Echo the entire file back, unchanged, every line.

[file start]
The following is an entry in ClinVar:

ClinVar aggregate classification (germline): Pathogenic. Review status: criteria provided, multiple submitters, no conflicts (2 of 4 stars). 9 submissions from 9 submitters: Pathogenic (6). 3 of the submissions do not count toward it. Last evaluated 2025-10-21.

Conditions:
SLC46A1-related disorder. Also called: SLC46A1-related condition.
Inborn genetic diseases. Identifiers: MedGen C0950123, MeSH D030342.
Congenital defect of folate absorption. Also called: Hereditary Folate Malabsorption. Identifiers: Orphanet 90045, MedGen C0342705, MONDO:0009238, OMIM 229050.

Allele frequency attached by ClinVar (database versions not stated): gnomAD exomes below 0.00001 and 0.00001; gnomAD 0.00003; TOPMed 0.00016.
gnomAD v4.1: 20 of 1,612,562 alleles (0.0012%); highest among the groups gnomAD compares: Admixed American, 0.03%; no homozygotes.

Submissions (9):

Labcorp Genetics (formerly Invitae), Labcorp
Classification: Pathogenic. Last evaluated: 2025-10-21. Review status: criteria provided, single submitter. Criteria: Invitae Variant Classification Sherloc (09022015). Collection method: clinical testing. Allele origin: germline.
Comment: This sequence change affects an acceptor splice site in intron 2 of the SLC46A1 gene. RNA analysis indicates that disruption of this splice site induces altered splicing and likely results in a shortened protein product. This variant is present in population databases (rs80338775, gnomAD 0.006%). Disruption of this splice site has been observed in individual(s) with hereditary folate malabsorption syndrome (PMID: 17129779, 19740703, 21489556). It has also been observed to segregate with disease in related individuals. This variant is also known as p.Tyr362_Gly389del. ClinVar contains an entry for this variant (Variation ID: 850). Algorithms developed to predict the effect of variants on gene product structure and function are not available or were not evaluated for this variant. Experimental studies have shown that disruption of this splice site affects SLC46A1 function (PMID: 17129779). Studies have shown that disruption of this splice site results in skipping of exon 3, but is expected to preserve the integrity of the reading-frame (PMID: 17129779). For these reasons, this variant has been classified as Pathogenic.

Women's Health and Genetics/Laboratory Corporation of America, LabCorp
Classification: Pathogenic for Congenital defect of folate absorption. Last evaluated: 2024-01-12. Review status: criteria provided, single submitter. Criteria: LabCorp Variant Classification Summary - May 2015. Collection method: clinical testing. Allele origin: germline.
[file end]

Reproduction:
The following is an entry in ClinVar:

ClinVar aggregate classification (germline): Pathogenic. Review status: criteria provided, multiple submitters, no conflicts (2 of 4 stars). 9 submissions from 9 submitters: Pathogenic (6). 3 of the submissions do not count toward it. Last evaluated 2025-10-21.

Conditions:
SLC46A1-related disorder. Also called: SLC46A1-related condition.
Inborn genetic diseases. Identifiers: MedGen C0950123, MeSH D030342.
Congenital defect of folate absorption. Also called: Hereditary Folate Malabsorption. Identifiers: Orphanet 90045, MedGen C0342705, MONDO:0009238, OMIM 229050.

Allele frequency attached by ClinVar (database versions not stated): gnomAD exomes below 0.00001 and 0.00001; gnomAD 0.00003; TOPMed 0.00016.
gnomAD v4.1: 20 of 1,612,562 alleles (0.0012%); highest among the groups gnomAD compares: Admixed American, 0.03%; no homozygotes.

Submissions (9):

Labcorp Genetics (formerly Invitae), Labcorp
Classification: Pathogenic. Last evaluated: 2025-10-21. Review status: criteria provided, single submitter. Criteria: Invitae Variant Classification Sherloc (09022015). Collection method: clinical testing. Allele origin: germline.
Comment: This sequence change affects an acceptor splice site in intron 2 of the SLC46A1 gene. RNA analysis indicates that disruption of this splice site induces altered splicing and likely results in a shortened protein product. This variant is present in population databases (rs80338775, gnomAD 0.006%). Disruption of this splice site has been observed in individual(s) with hereditary folate malabsorption syndrome (PMID: 17129779, 19740703, 21489556). It has also been observed to segregate with disease in related individuals. This variant is also known as p.Tyr362_Gly389del. ClinVar contains an entry for this variant (Variation ID: 850). Algorithms developed to predict the effect of variants on gene product structure and function are not available or were not evaluated for this variant. Experimental studies have shown that disruption of this splice site affects SLC46A1 function (PMID: 17129779). Studies have shown that disruption of this splice site results in skipping of exon 3, but is expected to preserve the integrity of the reading-frame (PMID: 17129779). For these reasons, this variant has been classified as Pathogenic.

Women's Health and Genetics/Laboratory Corporation of America, LabCorp
Classification: Pathogenic for Congenital defect of folate absorption. Last evaluated: 2024-01-12. Review status: criteria provided, single submitter. Criteria: LabCorp Variant Classification Summary - May 2015. Collection method: clinical testing. Allele origin: germline.